A Journal of Tibetan Literature, Arts and Humanities
We Measure the Earth with Our Bodies
Tsering Yangzom Lama
368 pages, 2022, CAD 24.95 (Paperback)
McClelland & Stewart
Reviewed by Kalsang Yangzom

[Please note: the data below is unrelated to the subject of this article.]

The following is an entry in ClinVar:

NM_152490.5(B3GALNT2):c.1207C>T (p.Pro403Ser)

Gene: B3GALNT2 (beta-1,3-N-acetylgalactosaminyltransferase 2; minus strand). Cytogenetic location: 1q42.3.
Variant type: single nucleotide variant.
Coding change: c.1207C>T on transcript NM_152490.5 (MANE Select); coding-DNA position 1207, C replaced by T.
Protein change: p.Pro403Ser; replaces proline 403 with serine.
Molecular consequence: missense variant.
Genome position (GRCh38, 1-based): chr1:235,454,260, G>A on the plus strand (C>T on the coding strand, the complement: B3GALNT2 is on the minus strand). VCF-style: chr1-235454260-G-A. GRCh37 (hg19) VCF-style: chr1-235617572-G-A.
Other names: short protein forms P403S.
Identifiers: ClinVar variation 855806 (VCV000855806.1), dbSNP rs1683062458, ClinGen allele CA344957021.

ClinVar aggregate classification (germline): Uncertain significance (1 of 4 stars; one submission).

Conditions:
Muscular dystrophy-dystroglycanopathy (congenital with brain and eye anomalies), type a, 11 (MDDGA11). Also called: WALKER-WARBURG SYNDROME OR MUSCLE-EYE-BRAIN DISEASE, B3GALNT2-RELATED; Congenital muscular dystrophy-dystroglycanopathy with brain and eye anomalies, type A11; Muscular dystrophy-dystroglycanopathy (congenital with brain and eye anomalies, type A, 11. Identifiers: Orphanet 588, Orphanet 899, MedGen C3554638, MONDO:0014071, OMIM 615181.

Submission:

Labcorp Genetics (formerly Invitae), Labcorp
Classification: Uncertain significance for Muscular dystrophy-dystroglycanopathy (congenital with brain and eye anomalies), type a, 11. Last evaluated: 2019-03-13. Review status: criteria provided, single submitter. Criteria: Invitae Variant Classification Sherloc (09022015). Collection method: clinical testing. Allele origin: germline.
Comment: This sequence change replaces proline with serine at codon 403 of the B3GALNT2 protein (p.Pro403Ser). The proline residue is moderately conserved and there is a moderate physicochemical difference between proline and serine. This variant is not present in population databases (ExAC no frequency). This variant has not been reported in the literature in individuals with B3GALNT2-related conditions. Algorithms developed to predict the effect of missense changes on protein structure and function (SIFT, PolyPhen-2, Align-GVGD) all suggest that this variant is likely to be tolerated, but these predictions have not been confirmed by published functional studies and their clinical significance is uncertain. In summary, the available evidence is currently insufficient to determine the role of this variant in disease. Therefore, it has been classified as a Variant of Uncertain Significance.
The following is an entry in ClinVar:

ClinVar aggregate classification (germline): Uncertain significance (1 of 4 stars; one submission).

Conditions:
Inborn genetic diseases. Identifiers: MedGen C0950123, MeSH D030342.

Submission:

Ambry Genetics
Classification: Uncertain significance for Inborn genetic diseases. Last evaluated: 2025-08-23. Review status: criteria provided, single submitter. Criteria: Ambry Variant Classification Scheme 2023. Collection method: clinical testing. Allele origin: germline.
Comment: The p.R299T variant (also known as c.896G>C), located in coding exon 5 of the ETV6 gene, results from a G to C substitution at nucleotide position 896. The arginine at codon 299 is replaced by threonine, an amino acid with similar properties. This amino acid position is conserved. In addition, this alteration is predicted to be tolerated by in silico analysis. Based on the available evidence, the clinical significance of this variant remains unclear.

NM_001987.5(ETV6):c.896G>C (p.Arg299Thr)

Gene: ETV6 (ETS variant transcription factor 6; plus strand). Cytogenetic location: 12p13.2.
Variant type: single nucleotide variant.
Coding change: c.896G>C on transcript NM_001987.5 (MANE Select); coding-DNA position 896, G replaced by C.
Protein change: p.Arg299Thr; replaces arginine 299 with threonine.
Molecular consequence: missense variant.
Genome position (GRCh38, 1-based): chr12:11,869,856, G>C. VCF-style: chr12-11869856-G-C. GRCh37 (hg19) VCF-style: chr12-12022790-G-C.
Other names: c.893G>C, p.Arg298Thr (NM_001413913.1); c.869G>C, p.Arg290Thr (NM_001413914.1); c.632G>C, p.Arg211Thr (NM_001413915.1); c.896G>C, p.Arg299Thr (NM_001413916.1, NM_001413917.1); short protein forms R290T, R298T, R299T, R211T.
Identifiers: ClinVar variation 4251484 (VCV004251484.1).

We Measure the Earth with Our Bodies by Tsering Yangzom Lama depicts a multi-generational journey into exile of a Tibetan family in 1960, from their home in Tibet to countries offering a measure of protection and stability, first in refugee camps in Nepal and then in Canada. The fragility of that existence as well as its resilience permeates throughout the book and provides a compassionate and nuanced window into the lives of the exiled. Told through the perspectives of its four main characters, sisters Lhamo and Tenkyi, Lhamo’s daughter Dolma, and Lhamo’s estranged lover and Dolma’s father Samphel, the story jumps back and forth in time that takes a while to get used to. Beginning in 1960 in Tibet, the story ends there in 2012, bringing a sense of tenuous closure for this family. Immigrant, refugee, foreigner- these are words that are used to describe the thousands of Tibetans in the diaspora in India, Nepal, Bhutan, etc. The first generation that crossed those frigid borders of Tibet and tried to make a life for what remained of their families after the arduous journey into a foreign country is something that every Tibetan in exile and many in Tibet are familiar with. Lama’s novel opens at the beginning of one such journey for Lhamo and Tenkyi. Their mother, the village oracle, guides the village across the mountains, and the hope of those early days, of going back home, of fighting against the Gyami dwindle as the realities of survival take the forefront. Even the divine seems to fold in front of the cruelty of a foreign terrain and environment, their mother’s death a profound familial, cultural, and religious loss. The grand historical narrative of Tibet’s invasion, recorded in historical and political science books, is retold here in the everyday struggles of Lhamo, Tenkyi, and the people that make up their refugee camp in Nepal. From the desire to eat bananas, an exotic fruit for them, to hearing news of whole villages dying or being imprisoned in their bid to escape, the mundane and the terrible are revealed without any melodramatics. Lhamo’s old Ashang Migmar, who finally cut off his braid twenty-five years after he vowed to never cut them till he went back to Tibet speaks to the quiet pain of this life, this never-ending trail. This is what makes Lama’s debut novel a moving evocation of the sacrifices, struggles, and joys of her people, especially the first generation of refugees that built the foundation on which today’s successful and thriving Tibetan diasporic community lives. There is no pitiful recounting of the horrors of the journey, though they were horrific and traumatic, nor is there a romanticization of the Tibet of the past. What Lama puts forth is the reality of this fraught existence, each character’s life and choices determined by the need to lead a more fulfilling life stymied by the realities of being a refugee. Lama also introduces us to the Ku of the Nameless Saint, an ancient relic of a mystic believed to have the ability to appear and disappear on its own. Dolma finds the long-lost statue in Toronto in the private collection of an “Asian culture” and art enthusiast, to be loaned to the National Gallery in Ottawa later (110). This aspect of the narrative seamlessly weaves two contradictory worlds, one that contains the Tibetan people and their religious faith that can border on the extreme sometimes, and the other that contains the gilded and powerful world of those who deal in art and antiques of cultures and peoples powerless to take them back. The Ku is priceless to the people of Lhamo’s camp because it is a part of their lived reality, a precious link to their past, to the country that they were forced to leave. The Ku is an “exquisite” acquisition for these art collectors, introduced to Dolma by her university Professor (97). Lama highlights how this seemingly charitable world of art collectors is just the same old colonial thievery in the garb of cultural preservation. It is later revealed that Samphel sold the Ku and he himself was one of the many smugglers who sold other artifacts, pilfered from Tibet to the West. Lama’s unflinching depiction of this unsavory aspect of survival, the complicity, and compromises made by their own people in the commodification of their culture is a harsh but necessary reminder of the violence of being exiled. Another aspect of the novel that makes it distinct from other fictional depictions of the Tibetan diaspora is its compassionate handling of mental health which makes the work so much the better for it. Tenkyi now an aunt and living with Dolma in Parkdale in Toronto, suffers from the trauma wrought by the struggles of exile and remaking one’s life in a new country. For some this uprooting and rerooting takes place just once, but for many it is multiple. From Tibet to Nepal to India to Canada, Tenkyi’s journey has turned her into a shadow of her confident younger self, laughing abruptly in the streets, and her strange behavior worries Dolma. This “affliction” is a secret between aunt and niece. Even though Lama doesn’t explicitly state that Tenkyi’s mental health is suffering, being forced to be a cleaner when she was touted as someone who would do great things while at the camp and who was once a teacher in Nepal, such drastic changes in her life coupled with the toll of making a living in Toronto can be overwhelming. The aspirational aspects of immigration are always talked about, but the sheer courage, willpower, hard work, and support needed to succeed in a country that’s completely foreign to you are hardly discussed. Here, however, it finds a moving and much-needed portrayal. One hopes that those reading the novel are encouraged to talk about mental health, especially here in Toronto which has one of the largest Tibetan communities in North America and which recently saw how dangerous and heart-breaking ignoring mental health can get. We Measure the Earth with Our Bodies is an exceptional addition to the growing cache of Tibetan Anglophone writing. Stories are never just stories, they have the power to make you feel seen and heard, to make you realize that you are not alone in this vast world. Seeing all the different Tibetan names in the novel is gratifying in a world where such names are underlined in red on various writing platforms as if to accentuate their foreignness. This is also a story about love, both nourishing and painful, that binds people, that makes enduring hardships a little easier. Lama gives dignity and beauty to the lives of refugees, in the ways in which they love and lose and rebuild their lives. As for the novel’s cover art, although it is a beautiful amalgamation of Tibetan textile prints and cloths, I felt it was a missed opportunity to promote a Tibetan artist and their art, given that such platforms are not easily accessible to them. To those who are a part of the ever-growing Tibetan diaspora, the novel works as a palimpsest, written on the stories, myths, folktales, and experiences of the Tibetan people living far away from their ancestral land, remaking their life in India, Nepal, Bhutan, America, Canada, France, Switzerland and many more. The echoes of many memories and histories find their permanent home in the voices of Lhamo, Tenkyi, Samphel, and Dolma. At the same time, the novel manages to hold its own, Lama’s deft hand spinning a story that is at once familiar and new. The ten years she put into researching and bringing this novel to life is a testament to her desire to bring out a story that will resonate with every Tibetan who reads it. To those who are new to Tibet, the novel is a poignant and honest depiction of being a refugee in today’s global capitalistic world, where survival trumps ideals, where the neo-colonial largesse hides the exploitation and dehumanization of people who have already paid a high price for their existence. We Measure the Earth with Our Bodies is ultimately a display of the immutable spirit of human will and survival, to continue the struggle for emancipation in the face of impossibly powerful enemies, and to live in spite of the odds stacked against us. Kalsang Yangzom is a writer and poet currently living in Toronto, Canada. She holds an M. Phil in English from the University of Delhi. Her writings have been published in High Peaks Pure Earth, Sahitya Akademi, and Yeshe among others. Kalsang’s latest publication is an SF short story in The Gollancz Book of South Asian Science Fiction Volume 2.